This is Part 2 of our review of the Digital Printing Conference at Digital Print Europe in September 2018 - for Part 1 click here. This two-day strategic conference was aimed at strategic executives, business developers and technical directors across a wide range of digital printing and deposition applications.
The conference was a great success and attracted in-depth discussions and Q&As after the talks as well as in the breaks and evening reception. Feedback from sponsors, speakers and delegates has been very positive!
DAY 2 - THURSDAY 20 SEPTEMBER
Section 3 - Industrial Inkjet
Industrial inkjet 2018: crossing the chasm, or stuck in a ravine?
Marcus Timson, Co-Founder, InPrint
Marcus looked at the technology adoption life cycle. He noted the difference between early adopters and early majority sectors of the technology adoption life cycle, how early adopters are happy with imperfection and discontinuity, whereas the early majority people on the other side of the chasm require perfection, evidence of success and continuity from current systems. This is where advancements in the inkjet industry are challenged, there is not enough knowledge of new applications and solutions due to confidentiality, so the early majority are not getting the evidence they desire.
Marcus believes the industrial inkjet industry reached its “peak of inflated expectations” in 2017 and all the growing pains such as lack of big investors, cultural barriers and the need for more collaboration led to the industry heading down into the “trough of disillusionment”. Now in 2018 we are seeing more technological developments, standardised systems, available inks and software development which are all contributing to the industry starting to bridge that chasm.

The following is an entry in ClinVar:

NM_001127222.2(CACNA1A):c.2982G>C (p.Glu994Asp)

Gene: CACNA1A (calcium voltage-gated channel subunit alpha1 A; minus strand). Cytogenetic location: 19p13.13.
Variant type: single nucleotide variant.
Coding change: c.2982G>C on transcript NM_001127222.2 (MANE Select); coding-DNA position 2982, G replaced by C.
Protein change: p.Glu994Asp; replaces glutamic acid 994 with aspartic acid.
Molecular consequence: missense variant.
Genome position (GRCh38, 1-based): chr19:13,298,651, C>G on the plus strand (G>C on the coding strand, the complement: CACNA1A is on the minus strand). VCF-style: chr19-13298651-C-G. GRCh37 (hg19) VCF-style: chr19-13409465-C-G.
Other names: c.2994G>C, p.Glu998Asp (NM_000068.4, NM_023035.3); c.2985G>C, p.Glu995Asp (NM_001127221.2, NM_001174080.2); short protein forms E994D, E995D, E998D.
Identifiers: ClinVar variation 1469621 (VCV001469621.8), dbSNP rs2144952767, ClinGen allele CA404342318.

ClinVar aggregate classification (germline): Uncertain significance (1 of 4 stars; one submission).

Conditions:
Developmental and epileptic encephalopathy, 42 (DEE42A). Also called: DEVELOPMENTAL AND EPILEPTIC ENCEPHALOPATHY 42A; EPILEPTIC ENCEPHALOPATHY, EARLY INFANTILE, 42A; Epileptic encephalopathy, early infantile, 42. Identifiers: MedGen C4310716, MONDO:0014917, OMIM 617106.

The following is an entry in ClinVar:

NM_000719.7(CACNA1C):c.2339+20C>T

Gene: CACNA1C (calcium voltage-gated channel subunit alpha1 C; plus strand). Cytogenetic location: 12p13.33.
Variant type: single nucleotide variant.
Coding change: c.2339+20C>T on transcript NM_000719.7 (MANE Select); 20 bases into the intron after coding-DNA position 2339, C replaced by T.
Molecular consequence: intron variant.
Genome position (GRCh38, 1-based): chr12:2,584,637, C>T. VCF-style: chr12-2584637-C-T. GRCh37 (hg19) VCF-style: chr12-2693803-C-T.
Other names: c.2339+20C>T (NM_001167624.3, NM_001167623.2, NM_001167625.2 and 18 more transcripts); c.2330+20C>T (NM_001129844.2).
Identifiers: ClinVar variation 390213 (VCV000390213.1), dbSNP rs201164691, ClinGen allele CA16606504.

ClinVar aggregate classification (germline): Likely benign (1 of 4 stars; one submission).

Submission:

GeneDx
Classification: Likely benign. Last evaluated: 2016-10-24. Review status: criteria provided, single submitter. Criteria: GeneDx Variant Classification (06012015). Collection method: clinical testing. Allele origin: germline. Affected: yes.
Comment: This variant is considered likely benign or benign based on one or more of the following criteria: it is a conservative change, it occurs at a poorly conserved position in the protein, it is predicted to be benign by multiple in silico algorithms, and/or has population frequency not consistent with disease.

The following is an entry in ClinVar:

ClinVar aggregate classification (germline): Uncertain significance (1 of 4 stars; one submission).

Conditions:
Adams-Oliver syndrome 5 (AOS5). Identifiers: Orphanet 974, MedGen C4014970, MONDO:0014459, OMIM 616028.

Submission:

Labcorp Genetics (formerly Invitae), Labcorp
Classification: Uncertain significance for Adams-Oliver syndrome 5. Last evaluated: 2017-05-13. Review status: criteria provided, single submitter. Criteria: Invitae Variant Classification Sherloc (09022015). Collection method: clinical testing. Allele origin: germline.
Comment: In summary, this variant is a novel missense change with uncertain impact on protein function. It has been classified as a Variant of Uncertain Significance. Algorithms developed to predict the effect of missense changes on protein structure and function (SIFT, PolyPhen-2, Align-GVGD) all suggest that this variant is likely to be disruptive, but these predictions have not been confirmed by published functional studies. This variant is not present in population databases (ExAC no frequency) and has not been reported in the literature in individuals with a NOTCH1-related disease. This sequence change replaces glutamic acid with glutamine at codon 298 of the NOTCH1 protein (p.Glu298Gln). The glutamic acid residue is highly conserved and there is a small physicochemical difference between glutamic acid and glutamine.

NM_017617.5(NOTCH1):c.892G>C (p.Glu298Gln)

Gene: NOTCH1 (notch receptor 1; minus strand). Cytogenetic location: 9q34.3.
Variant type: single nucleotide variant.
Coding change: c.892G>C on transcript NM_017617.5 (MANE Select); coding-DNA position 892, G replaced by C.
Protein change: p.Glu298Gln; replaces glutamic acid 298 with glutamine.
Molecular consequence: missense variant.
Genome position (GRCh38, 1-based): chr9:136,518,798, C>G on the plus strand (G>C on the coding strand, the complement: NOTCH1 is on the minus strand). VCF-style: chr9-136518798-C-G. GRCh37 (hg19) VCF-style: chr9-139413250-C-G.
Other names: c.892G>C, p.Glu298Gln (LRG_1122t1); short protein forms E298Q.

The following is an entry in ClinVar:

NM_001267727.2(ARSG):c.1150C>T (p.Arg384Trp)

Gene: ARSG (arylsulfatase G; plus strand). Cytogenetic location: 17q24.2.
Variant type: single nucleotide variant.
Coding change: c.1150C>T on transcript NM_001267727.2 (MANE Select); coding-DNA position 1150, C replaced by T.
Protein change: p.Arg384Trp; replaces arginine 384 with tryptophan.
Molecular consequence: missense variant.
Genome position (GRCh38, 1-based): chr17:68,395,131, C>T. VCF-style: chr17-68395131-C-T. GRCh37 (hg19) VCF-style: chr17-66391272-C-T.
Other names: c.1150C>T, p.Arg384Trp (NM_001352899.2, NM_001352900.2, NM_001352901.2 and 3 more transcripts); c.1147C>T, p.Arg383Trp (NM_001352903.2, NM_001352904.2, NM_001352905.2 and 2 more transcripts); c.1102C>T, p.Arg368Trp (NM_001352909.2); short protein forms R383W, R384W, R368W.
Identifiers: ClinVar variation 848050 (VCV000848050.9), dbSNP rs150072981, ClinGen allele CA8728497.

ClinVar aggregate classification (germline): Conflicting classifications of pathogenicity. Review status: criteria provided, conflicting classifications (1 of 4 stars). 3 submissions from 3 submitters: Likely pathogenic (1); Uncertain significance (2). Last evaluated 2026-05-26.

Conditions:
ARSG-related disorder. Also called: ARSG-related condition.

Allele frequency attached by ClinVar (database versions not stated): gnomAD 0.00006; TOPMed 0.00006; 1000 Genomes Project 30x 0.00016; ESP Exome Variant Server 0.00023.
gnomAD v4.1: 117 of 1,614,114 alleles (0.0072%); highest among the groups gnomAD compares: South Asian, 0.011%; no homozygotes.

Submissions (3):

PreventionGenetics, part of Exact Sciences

Striving for excellence in digital single pass décor printing:status report & industry perspective
Robert Bierfreund, COO, Interprint
As an end user, this presentation was highly anticipated. Robert described how Interprint saw digital inkjet as a solution to many of their problems - reducing colour match time & down time, remove need to cylinder engraving, improve cost effectiveness for small orders, improve energy efficiency and allow more design diversification, including a freedom from cylinder repeat lengths. Due to increased customisation and fast paced industries the customer needs were driving towards smaller orders and this was an issue for the existing rotogravure printing. Adopting digital printing promises to free the gravure presses from printing the inefficient short runs. Robert described the many problems they had overcome since installing a production digital solution at their factory including print quality, colour matching, reliability and stability over a run. In partnership with their suppliers they have been able to make significant improvements in the technology. They have also explored new market approaches based on the flexibility of the inkjet solution, enabling sales in new markets. Digital printing sales are now growing rapidly after an initial slow period and this has meant a complete change in mindset for the company.